Sometimes you wonder if the Premier League should just pack up and leave Joey Barton to get on with entertaining us all by himself.
The Newcastle man doesn't just have a colourful past to call upon, he appears keen to keep the present a kaleidoscope of unpredictability too.
The build-up to Newcastle's opening fixture of the season was largely played out on Twitter, where Barton kept us informed of just exactly what he thought of his employers.
Then when it came to actually playing the first game he appeared with a haircut that, as far as my memory serves, has not been seen on a football pitch in this country before - and this at a club that gave a debut to Chris Waddle's mullet in the eighties.
To top all that he provided the game's one memorable moment, tangling with Arsenal's new signing Gervinho. Inevitably controversy lingered long over his reaction to the Ivorian's slap. So, to round off his headline-grabbing week, Barton headed back to Twitter to give us his latest version of events.
Bucking the trend is becoming harder and harder and maybe the real stories will lie in the players themselves. This could be the season when individuals rather than teams catch the eye.
Quotes of the week
But not just any version, this one involved quoting German philosopher Nietzsche. "There are no facts only interpretations."
Sadly my bookmaker believes in facts. So I have taken to a more inclusive form of football betting. Every weekend a group of the Soccer Saturday cameramen and riggers who are responsible for producing the pictures of the reporters stood on camera gantries around the country take part in a competition they call, imaginatively, the Soccer Saturday Picks; choose eight teams playing that weekend and get three points for that team winning and one for a draw.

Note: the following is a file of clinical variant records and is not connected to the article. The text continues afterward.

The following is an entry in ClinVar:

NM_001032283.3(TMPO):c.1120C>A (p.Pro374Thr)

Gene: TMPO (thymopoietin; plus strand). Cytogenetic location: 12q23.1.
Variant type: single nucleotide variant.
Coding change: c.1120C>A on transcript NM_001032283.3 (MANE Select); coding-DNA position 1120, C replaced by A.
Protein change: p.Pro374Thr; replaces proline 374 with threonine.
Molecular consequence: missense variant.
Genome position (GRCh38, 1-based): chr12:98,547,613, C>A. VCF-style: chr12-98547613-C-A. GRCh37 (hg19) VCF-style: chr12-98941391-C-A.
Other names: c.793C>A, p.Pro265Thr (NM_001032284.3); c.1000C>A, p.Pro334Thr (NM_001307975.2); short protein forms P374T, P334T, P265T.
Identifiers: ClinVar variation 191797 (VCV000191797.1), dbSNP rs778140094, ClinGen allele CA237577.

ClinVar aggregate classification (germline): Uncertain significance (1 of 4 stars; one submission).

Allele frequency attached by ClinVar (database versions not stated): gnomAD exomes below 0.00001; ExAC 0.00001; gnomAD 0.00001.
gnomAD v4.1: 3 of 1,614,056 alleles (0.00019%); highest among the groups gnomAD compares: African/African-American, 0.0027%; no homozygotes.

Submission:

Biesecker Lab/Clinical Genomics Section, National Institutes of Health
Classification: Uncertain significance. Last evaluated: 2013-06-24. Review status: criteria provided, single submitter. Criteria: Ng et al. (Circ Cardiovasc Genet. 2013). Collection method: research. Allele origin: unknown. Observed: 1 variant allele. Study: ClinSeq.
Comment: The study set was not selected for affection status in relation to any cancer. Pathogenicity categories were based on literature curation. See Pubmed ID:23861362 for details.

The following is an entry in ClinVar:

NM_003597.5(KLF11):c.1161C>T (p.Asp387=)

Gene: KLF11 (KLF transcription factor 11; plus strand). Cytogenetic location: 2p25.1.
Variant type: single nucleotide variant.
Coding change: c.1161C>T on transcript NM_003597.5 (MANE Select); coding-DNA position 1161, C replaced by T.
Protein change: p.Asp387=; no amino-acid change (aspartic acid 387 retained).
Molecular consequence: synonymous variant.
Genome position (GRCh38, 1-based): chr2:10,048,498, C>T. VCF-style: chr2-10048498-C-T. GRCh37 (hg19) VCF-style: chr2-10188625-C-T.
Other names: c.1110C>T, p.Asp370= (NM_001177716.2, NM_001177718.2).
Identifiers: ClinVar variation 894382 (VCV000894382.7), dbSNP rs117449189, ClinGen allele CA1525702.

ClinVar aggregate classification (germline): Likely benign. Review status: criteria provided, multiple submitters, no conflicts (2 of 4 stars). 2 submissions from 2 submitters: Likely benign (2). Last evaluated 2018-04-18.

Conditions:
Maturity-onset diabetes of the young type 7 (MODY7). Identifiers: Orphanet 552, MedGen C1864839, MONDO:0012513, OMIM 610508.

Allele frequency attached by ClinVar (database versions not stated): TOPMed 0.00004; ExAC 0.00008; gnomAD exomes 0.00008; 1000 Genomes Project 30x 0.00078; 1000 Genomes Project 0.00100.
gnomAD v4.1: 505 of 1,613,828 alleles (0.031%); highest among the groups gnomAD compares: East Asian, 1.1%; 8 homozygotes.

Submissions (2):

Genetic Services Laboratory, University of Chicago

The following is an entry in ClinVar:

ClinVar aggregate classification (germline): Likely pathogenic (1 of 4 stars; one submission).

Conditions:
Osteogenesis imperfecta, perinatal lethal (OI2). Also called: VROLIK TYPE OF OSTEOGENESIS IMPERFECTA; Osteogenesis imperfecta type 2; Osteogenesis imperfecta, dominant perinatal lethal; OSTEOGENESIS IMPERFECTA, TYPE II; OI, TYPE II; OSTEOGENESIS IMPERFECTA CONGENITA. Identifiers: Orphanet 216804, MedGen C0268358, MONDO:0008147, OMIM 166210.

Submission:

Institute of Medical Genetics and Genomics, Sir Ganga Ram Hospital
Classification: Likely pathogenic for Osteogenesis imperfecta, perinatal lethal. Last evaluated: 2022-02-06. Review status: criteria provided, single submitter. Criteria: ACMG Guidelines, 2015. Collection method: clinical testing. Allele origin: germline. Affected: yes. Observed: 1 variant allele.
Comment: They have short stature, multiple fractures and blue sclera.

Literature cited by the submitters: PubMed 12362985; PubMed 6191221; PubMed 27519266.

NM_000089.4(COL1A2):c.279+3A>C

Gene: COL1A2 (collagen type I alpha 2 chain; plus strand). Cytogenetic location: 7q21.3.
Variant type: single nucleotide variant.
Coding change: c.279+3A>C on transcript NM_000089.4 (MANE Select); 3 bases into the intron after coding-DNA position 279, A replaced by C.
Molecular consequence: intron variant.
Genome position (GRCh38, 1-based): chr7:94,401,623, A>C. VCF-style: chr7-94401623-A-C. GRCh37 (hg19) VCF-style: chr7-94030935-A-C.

Totals are added up over a season and the winner takes the pot paid into at the start. As the only reporter allowed into this Jedi Council of cameramen and technicians I feel the weight of expectation to perform. It's a burden I haven't carried well.
On the opening weekend of Football League fixtures I didn't record a single win and this weekend I got a mere four out of eight. But the beauty of playing against each other and not the bookie is that eventually one of us will win. Guaranteed.
As most of the entrants are about as accurate as myself this competition usually goes to the final day of the campaign and that is exactly what the Premier League chiefs want at the start of each season too; competition right down to the final kick.
The weekend's matches didn't give us too much indication that this would be the case but there were signs that the favourites won't have it all their own way. Sunderland's second half at Liverpool was particularly impressive and Stoke were on hand to remind the Premier League's newest manager that there is strength in depth in this country.
But bucking the trend is becoming harder and harder and maybe the real stories will lie in the players themselves. This could be the season when individuals rather than teams catch the eye.
Sergio Aguero couldn't have wished for a better introduction at Manchester City and much will now be expected of the summer's most expensive recruit. Luis Suarez appears to have picked up where he left off last season and Ashley Young did enough to suggest he may flourish at Old Trafford.
But while managers trot out the tried and tested line of the team being more important, as spectators we love to see individuals shine within that team. In the days when fewer and fewer clubs can have any hope of winning the league, fans outside that exclusive band of title-chasers need something more.
A good friend of mine supports Sheffield Wednesday. Now in his forties, he maintains the greatest fun he's had as a Wednesday fan was when Paolo di Canio played for the club between 1997-99. They didn't win a thing during that period and the Italian was not averse to picking up the odd suspension or falling out with his manager.
If anything, the likes of di Canio and other expensive foreigners such as Benito Carbone contributed to the club's malaise as they were relegated in 2000 with an unsustainable wage bill. But, insists this particular Owls fan, watching Di Canio pout, play and posture was a joy like no other.
Trophies may not have been forthcoming but entertainment certainly was. Truly unpredictable entertainment. For that he was grateful. And no doubt Joey Barton would have appreciated it too...